Author's note: Sorry for the incredibly long hiatus. My inspiration deserted me for a long time. On a positive note: when I started writing this fanfic 2.5 years ago, it wasn't clear that Kyoko would reconcile with her mother in (canon) Skip Beat. I'm glad things went the way they did! PS. How is everyone doing? Still alive here?

Chapter 6: I wonder why?

The next week had Kyoko rushing between appointments, projects, meetings and - somehow crammed into the mix - school. Apparently taking even one day off to move was a huge deal in the entertainment industry. Her meeting about a new drama role was rescheduled to the same day as the hand cream commercial shoot, so she and Kimura-san had to scramble from the soundstage to an office that was in another suburb of Tokyo. Driving would have taken forever in the heavy mid-day traffic, so they had to take the subway.

"Remember to keep your head down," Kimura-san was saying as she handed Kyoko a pair of sunglasses in the taxi that was driving them to the station. "And try not to talk unless absolutely necessary."

"Kimura-san, you worry too much!" Kyoko laughed, anxious to get out of the car. "I'll be fine!"

As always, Kimura was fretting about Kyoko being spotted in public. If they were swarmed by fans in a subway car, the small-framed manager was not confident she could protect her charge. Though the girl in question was already incognito, wearing a large-brimmed hat and sunglasses, Kimura wondered if she needed to wrap a scarf around her head as well; the less of her face showing, the better.

"It's like you forget that I'm an actress," Kyoko sighed, ignoring the offered scarf.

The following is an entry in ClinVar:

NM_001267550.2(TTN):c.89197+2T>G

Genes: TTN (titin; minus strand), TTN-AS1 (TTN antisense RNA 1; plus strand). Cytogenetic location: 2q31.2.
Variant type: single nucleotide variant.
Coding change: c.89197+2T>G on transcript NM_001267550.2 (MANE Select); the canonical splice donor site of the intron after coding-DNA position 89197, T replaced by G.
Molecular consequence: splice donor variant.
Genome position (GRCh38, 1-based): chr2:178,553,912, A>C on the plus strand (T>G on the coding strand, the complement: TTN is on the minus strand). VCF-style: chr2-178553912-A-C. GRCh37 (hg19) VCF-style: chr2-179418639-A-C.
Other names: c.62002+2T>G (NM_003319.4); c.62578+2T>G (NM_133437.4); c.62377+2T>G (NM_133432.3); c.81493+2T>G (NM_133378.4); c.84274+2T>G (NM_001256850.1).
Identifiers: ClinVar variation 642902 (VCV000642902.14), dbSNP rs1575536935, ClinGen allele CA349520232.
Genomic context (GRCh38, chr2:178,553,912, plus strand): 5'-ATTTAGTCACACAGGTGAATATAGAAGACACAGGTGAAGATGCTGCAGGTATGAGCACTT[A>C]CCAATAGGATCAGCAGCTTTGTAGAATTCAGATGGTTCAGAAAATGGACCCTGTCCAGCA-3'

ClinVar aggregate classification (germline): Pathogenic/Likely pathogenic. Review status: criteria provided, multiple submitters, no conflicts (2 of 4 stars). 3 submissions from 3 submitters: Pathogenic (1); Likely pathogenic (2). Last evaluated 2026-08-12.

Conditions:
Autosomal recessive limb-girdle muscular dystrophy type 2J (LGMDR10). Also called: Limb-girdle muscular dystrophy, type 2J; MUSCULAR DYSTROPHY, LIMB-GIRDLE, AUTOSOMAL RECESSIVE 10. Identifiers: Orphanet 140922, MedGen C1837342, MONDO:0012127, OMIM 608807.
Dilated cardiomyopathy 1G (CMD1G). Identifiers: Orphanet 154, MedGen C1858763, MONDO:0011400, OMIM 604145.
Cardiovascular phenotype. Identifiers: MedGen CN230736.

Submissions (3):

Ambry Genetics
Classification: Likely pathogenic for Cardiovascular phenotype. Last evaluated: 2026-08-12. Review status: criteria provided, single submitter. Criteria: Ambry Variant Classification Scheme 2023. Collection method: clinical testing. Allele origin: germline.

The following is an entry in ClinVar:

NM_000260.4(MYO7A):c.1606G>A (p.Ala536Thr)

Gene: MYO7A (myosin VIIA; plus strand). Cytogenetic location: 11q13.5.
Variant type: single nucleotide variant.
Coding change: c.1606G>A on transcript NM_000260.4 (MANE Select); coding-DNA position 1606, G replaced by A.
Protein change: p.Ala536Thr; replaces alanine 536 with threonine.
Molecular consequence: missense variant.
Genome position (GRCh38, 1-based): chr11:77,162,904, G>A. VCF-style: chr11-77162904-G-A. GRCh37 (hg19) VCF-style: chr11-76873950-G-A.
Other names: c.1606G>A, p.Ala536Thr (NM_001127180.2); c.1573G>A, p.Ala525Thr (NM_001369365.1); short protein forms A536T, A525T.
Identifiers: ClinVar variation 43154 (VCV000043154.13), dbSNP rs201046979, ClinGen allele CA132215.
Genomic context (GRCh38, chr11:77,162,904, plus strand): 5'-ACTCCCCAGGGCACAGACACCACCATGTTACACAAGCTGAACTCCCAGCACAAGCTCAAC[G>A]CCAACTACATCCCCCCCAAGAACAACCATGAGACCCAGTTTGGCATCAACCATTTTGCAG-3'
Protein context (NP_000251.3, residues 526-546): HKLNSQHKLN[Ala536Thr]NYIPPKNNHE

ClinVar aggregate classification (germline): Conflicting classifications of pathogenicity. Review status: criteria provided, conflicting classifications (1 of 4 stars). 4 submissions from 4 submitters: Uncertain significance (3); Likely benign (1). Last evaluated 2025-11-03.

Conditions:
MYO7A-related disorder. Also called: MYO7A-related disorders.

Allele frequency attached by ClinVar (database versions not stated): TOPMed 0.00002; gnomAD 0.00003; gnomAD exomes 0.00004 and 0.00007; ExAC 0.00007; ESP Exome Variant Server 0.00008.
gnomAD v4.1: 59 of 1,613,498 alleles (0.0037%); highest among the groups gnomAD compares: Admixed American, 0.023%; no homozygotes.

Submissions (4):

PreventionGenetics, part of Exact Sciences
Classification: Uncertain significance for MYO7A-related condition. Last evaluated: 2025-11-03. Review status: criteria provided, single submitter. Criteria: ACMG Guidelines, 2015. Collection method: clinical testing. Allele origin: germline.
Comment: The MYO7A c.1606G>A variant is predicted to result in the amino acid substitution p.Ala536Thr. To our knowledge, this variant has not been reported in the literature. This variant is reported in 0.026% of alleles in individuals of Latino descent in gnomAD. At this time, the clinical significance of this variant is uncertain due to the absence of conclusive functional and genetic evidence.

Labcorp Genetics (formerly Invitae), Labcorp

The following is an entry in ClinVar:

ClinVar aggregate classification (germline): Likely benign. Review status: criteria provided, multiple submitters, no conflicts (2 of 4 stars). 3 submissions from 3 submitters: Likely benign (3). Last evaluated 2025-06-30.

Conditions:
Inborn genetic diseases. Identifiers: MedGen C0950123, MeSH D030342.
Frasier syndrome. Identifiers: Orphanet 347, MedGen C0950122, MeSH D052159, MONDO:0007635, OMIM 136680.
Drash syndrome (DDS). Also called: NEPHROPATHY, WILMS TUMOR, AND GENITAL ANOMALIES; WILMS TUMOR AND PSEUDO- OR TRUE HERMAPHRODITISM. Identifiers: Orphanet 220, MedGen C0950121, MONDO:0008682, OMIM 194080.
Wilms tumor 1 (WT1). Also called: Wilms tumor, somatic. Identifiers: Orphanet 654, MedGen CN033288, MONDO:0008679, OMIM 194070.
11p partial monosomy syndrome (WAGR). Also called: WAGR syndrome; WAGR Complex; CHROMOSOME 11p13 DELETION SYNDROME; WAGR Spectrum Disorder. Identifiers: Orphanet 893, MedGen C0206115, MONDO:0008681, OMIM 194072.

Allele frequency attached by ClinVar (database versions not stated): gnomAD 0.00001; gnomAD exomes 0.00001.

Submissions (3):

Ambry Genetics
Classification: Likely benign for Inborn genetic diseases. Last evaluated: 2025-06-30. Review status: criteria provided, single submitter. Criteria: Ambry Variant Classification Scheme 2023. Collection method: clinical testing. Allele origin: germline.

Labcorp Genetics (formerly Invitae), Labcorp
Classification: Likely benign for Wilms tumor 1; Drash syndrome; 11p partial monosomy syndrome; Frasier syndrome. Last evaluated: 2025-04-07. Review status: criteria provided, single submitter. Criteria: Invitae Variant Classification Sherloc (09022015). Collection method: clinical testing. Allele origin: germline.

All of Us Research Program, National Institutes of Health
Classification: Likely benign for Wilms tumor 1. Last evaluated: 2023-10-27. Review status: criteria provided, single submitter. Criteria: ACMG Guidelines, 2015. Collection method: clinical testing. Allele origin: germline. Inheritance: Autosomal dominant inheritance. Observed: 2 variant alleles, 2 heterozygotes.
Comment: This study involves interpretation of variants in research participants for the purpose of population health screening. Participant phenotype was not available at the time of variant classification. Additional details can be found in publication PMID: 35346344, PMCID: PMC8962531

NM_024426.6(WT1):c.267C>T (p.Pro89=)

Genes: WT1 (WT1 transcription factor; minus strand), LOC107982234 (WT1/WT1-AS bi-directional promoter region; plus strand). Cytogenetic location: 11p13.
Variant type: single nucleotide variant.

To her manager's surprise and relief, the minute they stepped out of the taxi, Kyoko vanished. Or at least, that's what it felt like to Kimura-san. Just like magic, Kyoko's stiff posture loosened up and her weight shifted to the tips of her toes, as if the rest of her body was so light that it would float away. The way she held her purse changed from a two-handed death grip to an almost careless hanging of the strap by the edge of her fingertips. Following her through the turnstile, Kimura noticed that even her breathing seemed different, almost bouncy. Bouncy? Her entire aura became that of a cute highschool girl, impatient but well-behaved. On the platform, she pulled out her phone, her ballet flats tapping lightly on the pavement. In a yellow and pale blue dress, it looked like she might be waiting for her date to pick her up.

Kimura chuckled to herself, shaking her head. If she'd wanted to, Kyoko could have taken off her sunglasses and spoken to anyone in the area and they wouldn't have recognized her. What she should have been worrying about was how to keep the young guys on the bench behind them from hitting on her.

It was nice to see that, after what had happened to her last week, Kyoko wasn't afraid of crowds. She was stronger than Kimura expected. In fact, it was almost unbelievable how unfazed she'd been from the incident. Recalling her own trauma, and the way it had warped her ability to trust people, she was both impressed and suspicious of Kyoko's laid-back attitude. However, even if it was bothering her, she was too good of an actor for Kimura to notice.